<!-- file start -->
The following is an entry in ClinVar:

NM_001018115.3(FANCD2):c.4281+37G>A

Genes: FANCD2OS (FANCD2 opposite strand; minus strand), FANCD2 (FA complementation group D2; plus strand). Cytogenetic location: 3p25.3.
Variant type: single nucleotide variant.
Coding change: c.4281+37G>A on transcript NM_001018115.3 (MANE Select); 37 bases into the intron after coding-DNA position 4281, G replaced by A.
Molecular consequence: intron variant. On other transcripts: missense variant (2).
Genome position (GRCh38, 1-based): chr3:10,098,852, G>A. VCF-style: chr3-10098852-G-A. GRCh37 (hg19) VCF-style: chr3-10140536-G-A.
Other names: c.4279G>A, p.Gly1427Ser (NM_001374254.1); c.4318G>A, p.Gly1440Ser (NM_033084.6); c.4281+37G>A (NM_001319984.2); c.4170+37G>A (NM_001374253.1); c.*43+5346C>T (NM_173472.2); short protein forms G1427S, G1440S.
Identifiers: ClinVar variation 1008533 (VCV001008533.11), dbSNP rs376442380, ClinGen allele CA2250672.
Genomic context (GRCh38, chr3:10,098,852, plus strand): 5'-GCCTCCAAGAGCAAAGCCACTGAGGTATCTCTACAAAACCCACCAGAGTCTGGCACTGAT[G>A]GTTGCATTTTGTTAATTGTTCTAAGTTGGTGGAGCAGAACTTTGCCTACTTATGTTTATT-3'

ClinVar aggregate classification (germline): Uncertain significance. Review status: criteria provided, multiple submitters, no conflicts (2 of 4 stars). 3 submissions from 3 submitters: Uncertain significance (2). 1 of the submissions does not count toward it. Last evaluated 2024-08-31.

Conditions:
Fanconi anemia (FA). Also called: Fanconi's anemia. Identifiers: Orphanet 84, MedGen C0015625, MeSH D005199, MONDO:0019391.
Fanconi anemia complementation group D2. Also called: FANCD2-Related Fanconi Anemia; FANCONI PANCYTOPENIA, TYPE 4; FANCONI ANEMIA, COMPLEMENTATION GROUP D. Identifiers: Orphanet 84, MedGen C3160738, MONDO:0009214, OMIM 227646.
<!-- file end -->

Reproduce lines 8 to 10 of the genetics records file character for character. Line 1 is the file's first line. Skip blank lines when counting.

Other names: c.4279G>A, p.Gly1427Ser (NM_001374254.1); c.4318G>A, p.Gly1440Ser (NM_033084.6); c.4281+37G>A (NM_001319984.2); c.4170+37G>A (NM_001374253.1); c.*43+5346C>T (NM_173472.2); short protein forms G1427S, G1440S.
Identifiers: ClinVar variation 1008533 (VCV001008533.11), dbSNP rs376442380, ClinGen allele CA2250672.
Genomic context (GRCh38, chr3:10,098,852, plus strand): 5'-GCCTCCAAGAGCAAAGCCACTGAGGTATCTCTACAAAACCCACCAGAGTCTGGCACTGAT[G>A]GTTGCATTTTGTTAATTGTTCTAAGTTGGTGGAGCAGAACTTTGCCTACTTATGTTTATT-3'